Efforts, estimation, appraisal or Nobel
Adelina Marini, October 20, 2009
During this year's Nobel prizes giving I remembered a wonderful movie - "Beautiful mind". If you don't remember, the story was about a brilliant mathematician who had a psychological disease and this was the reason why he was rejected from the scientific society and could not develop a career. Later on, many years later, he received the respect of his fellow professors in the university he worked in. And this respect was illustrated when every professor gave a beautiful pen to the most brilliant among them. But aside the personal story of the character of Russel Crowe, the whole film was about the constant striving and ambition to deserve the pen. And this ambition set a certain code - every professor should have been well dressed, well behaved and with a lot of work behind him.
I was very impressed by the movie because it made me believe that sooner or later a "beautiful mind" could be rewarded, in spite of his going out of the mainstream, of the code and in spite of his being different from the others and of his extravagance.
In this year's Nobel awards ceremonies my attention was attracted by the fact that the prize for physics was given to people that had made their discoveries more than 40 years ago. I accepted this normally because in the end of the day the things that can change our lives and the course of events need time to prove themselves. But although the peace prize award had always had a strong political element, this year the award committee set a new record.
The new American president has not still accomplished 1 year on the post and his efforts towards peace should first be discovered and then estimated. Indeed, these facts raise a lot of questions as to why he was chosen to receive the Nobel peace prize. But beyond those questions, giving this highest international appraisal for achievements in this field, this act creates a series of conditions which might prove pretty bad not only to the peace efforts around the world but to the prize itself. Think about it - how from now on each policy of Mr. Obama toward Afghanistan, Iraq, the Middle East or the Caucuses would be realised?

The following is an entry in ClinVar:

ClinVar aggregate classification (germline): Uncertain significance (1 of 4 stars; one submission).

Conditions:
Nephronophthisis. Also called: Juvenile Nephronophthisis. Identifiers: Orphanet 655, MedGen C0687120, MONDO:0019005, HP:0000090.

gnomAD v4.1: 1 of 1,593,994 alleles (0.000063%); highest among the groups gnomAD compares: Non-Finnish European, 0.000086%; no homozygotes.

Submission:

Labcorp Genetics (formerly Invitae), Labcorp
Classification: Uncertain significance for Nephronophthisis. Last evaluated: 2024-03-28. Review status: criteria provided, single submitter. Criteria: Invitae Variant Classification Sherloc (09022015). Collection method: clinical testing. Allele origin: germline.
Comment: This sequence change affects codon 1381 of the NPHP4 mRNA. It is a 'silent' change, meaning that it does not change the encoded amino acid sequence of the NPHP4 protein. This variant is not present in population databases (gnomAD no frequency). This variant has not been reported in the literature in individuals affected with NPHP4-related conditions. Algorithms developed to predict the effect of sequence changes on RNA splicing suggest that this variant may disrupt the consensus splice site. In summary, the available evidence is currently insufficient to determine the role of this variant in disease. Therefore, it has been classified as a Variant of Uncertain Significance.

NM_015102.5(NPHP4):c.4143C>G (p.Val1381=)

Among the laureates of the prize are people like the Dalai Lama and mother Theresa, whose contribution to peace is obvious. A Nobel peace prize laureate is also the late Palestinian leader Yasser Arafat, in whose rewarding politics had a serious contribution in a very important momentum of the efforts for peace between Palestinians and the Israelis. But, still, this was not that disputable. Other rewarded people are Martin Luther King Jr. who fought against racial discrimination and the former Finnish president Marti Ahtisaari for his efforts to secure peaceful independence of Kosovo from Serbia. But what can we say about Barack Obama? Furthermore, it is clear that Nobel prizes are given for achievements not for charisma, which definitely the American president possesses. And even on the website of the Nobel peace prizes the title this year looks somewhat ridiculous "From King to Obama".
For the sake of all the above said and for many other motives, I think that the Nobel peace prize has been vitiated. It has received a stain which cannot be cleaned easily in the future because, just imagine for a second, what a burden this is going to be for the laureate of the prize next year. What if he is a person that really deserves this award? It will pass by unnoticed and no one would even think whether the person really deserves it or not. Unfortunately, to the Nobel peace prizes happened exactly what was done to the Bulgaria's highest awards - the medal "Stara planina", given by the president of the republic Georgi Parvanov to so many people with disputable reputations, that now this award has no value at all.